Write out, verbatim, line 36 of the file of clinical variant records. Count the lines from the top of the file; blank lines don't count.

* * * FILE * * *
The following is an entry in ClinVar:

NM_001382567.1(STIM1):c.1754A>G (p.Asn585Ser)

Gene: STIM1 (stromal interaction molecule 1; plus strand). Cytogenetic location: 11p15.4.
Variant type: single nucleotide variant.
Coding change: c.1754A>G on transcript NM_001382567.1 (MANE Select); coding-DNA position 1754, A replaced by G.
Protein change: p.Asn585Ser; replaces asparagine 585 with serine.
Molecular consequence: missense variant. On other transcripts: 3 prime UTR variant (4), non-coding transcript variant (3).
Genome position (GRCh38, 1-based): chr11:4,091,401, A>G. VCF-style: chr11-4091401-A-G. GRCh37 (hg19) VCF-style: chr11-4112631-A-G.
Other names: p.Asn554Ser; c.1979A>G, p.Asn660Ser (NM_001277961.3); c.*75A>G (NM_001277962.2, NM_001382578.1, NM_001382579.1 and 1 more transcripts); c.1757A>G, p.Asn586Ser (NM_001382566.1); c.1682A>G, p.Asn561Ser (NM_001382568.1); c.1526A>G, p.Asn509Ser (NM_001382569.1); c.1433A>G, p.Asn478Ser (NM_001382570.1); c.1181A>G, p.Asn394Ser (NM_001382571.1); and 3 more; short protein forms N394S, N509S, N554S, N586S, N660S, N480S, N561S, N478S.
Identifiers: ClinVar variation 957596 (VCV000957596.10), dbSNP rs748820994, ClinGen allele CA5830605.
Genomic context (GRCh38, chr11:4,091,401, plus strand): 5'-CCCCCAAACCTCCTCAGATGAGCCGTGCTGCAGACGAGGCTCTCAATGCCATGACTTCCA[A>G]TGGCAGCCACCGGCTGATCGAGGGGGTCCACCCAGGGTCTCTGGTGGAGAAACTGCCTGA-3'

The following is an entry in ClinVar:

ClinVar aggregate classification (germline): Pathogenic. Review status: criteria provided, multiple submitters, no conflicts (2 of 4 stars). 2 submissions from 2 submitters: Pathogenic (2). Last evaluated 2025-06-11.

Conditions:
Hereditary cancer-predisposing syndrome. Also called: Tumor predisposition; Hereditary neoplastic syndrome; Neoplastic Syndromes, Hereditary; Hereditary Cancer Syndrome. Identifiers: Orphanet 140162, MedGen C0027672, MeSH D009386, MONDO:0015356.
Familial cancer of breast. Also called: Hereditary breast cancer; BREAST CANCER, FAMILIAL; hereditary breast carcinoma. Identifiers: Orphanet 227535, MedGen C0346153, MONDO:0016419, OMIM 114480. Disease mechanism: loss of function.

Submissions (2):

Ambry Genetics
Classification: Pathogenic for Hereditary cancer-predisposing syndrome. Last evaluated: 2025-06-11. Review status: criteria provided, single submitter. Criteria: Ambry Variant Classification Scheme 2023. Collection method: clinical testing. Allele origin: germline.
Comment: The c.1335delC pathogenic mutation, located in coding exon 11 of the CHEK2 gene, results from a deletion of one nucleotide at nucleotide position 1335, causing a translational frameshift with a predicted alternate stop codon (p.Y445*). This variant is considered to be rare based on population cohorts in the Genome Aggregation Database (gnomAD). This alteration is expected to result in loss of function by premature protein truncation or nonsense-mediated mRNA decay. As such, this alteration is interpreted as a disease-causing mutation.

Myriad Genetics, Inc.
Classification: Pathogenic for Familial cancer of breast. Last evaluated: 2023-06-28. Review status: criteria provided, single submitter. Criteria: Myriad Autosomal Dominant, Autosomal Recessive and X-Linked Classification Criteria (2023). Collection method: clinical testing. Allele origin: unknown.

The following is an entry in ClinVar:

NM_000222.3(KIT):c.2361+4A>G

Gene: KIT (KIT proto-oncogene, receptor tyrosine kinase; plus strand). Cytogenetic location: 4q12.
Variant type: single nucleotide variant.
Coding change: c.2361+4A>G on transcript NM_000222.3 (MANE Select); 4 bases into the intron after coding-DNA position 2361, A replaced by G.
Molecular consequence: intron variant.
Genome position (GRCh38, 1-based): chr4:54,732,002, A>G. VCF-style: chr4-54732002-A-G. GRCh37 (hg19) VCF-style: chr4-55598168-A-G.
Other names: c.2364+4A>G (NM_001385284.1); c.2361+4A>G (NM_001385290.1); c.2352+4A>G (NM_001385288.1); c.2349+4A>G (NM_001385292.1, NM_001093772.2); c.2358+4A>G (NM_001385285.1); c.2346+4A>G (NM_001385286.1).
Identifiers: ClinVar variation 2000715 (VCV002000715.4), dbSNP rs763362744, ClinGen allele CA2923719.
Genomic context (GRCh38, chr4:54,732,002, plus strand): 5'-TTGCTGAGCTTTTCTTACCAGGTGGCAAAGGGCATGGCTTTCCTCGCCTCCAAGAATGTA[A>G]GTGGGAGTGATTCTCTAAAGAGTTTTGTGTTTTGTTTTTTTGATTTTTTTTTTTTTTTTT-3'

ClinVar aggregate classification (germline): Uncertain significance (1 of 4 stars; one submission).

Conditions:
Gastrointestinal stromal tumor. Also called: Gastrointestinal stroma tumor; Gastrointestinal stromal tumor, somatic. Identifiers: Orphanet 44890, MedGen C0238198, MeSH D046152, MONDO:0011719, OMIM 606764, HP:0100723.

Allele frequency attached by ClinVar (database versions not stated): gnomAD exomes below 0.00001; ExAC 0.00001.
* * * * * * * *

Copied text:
Allele frequency attached by ClinVar (database versions not stated): gnomAD exomes below 0.00001; ExAC 0.00001.